1/3? 2/3? What happened to Quantization?

A fascinating insight. I’ve begun the work to search for other stable solutions to the Unitary Twist Field theory. If this theory matches reality, then it is reasonable that it should show other solutions that match other known stable particles. Quarks were the first particles I thought of–and got to thinking about that 1/3 and 2/3 charge. It occurred to me that it is really bizarre that a particle that shows no apparent ability to form stable states with the electron would have precisely this fractional portion of an electron’s charge. There is no known mathematical relation between the electron’s mass and the quark’s mass, they don’t form any composite particle with each other or interact at all except via the electromagnetic field, yet have this odd exact relation in charge. Why? I suddenly realized–how is that going to work anyway if quantization in the unitary twist field is achieved by having a full twist tied down at either end? In the unitary twist field theory, the twist causes the magnetic and charge behavior, but the twist must complete. How do you get 1/3 of a twist in a stable solution for the down quark? Then it hit me–you don’t! You wait three times as long as the twist ring electron to get a complete twist (assuming that the magnetic effect is proportionate to the twist rate). In the case of the 2/3 charge quark (up quark), you wait 1 1/2 times as long.

This is a remarkable clue, because the unitary twist field theory requires that the twist propagates at speed c (either in a line for photons or in a ring or other path). This constrains the stable solution set to search for–if the twist takes 3 times as long, the full twist path (for quantization) must be 3 times as long and the twist frequency must be 1/3 that of the electron. The up quark, with charge 2/3, would have a twist frequency twice that of the down quark, and intriguingly, is already known to have a mass that is twice that of the down quark. Note, though, the most recent studies show that the 2x mass factor is not exact in experimental measurements, so we can’t draw any conclusions from that. The charge is exactly double, though, and that is what I will use.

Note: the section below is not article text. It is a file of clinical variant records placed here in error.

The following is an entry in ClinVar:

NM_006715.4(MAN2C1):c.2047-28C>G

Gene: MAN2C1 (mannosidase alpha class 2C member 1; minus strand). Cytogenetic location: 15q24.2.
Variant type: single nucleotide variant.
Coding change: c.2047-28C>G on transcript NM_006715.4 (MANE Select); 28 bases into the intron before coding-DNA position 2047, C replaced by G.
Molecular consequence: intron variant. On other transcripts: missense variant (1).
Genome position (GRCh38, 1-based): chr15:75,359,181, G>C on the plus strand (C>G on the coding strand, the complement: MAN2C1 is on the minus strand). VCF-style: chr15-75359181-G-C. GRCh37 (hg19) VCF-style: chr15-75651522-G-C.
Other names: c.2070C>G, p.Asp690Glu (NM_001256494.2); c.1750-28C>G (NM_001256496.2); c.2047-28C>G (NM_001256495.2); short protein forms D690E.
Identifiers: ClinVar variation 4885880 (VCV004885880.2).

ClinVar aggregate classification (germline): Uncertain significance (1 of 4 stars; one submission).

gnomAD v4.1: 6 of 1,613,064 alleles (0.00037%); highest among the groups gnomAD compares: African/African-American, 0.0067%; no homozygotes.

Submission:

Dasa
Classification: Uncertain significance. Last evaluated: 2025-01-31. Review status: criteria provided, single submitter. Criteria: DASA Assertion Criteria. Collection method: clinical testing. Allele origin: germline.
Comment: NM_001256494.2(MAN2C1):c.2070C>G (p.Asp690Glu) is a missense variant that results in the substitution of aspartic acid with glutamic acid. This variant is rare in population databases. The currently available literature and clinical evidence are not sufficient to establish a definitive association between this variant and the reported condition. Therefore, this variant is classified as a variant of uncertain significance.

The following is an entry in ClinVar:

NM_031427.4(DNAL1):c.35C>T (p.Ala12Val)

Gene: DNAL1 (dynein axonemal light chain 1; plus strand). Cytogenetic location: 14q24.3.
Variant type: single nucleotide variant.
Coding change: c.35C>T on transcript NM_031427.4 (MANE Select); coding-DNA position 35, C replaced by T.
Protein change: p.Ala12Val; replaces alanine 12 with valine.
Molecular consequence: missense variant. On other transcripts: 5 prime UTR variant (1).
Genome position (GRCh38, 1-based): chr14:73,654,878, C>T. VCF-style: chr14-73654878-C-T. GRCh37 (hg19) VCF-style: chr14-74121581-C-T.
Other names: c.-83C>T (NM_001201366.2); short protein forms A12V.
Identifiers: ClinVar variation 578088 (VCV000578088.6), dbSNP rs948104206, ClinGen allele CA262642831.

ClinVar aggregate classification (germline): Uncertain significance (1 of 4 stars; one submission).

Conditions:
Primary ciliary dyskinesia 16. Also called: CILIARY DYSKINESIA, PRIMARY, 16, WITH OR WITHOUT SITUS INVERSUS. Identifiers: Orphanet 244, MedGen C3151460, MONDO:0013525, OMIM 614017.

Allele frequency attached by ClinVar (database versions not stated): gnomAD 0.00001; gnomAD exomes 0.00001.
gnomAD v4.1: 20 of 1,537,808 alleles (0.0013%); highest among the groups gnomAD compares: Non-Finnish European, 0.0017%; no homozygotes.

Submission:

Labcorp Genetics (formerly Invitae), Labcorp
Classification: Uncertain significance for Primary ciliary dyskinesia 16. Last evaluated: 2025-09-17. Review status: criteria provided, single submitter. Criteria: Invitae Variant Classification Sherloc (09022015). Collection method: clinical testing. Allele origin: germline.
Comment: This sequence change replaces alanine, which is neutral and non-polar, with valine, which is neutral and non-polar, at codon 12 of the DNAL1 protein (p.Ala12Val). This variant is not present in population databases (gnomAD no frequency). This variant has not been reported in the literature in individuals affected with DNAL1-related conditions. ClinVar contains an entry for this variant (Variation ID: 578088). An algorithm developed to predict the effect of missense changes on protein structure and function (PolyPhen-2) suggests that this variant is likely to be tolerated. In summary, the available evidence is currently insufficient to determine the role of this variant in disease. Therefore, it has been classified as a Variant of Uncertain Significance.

This could greatly simplify the search for a solution–because stable solutions in the unitary twist field mean that twist paths that have varying force between them are very unlikely to be stable–yet we know that protons/neutrons have both up and down quarks. How could we create a system where the force is constant between three particles–of different masses?!! If the orbit of one of the quarks is half that of the other–and this is only possible if the twist rate of one is half that of the other!

Since there are three quarks in a proton or neutron, this should point to a three way twist solution. I am going to see if this new clue shows the way to understanding quarks within the unitary twist field theory. I’m dubious that I will find it because quarks not only interact via the electromagnetic force, but also the strong force–which vastly complicates the potential solution. Gluons exchange the strong force–and gluons have mass of their own. Nevertheless, I’m going to head down this road and see if any stable solution results from a three way combination of particles with 1x and 2x masses and 2/3 and 1/3 charge.

Agemoz

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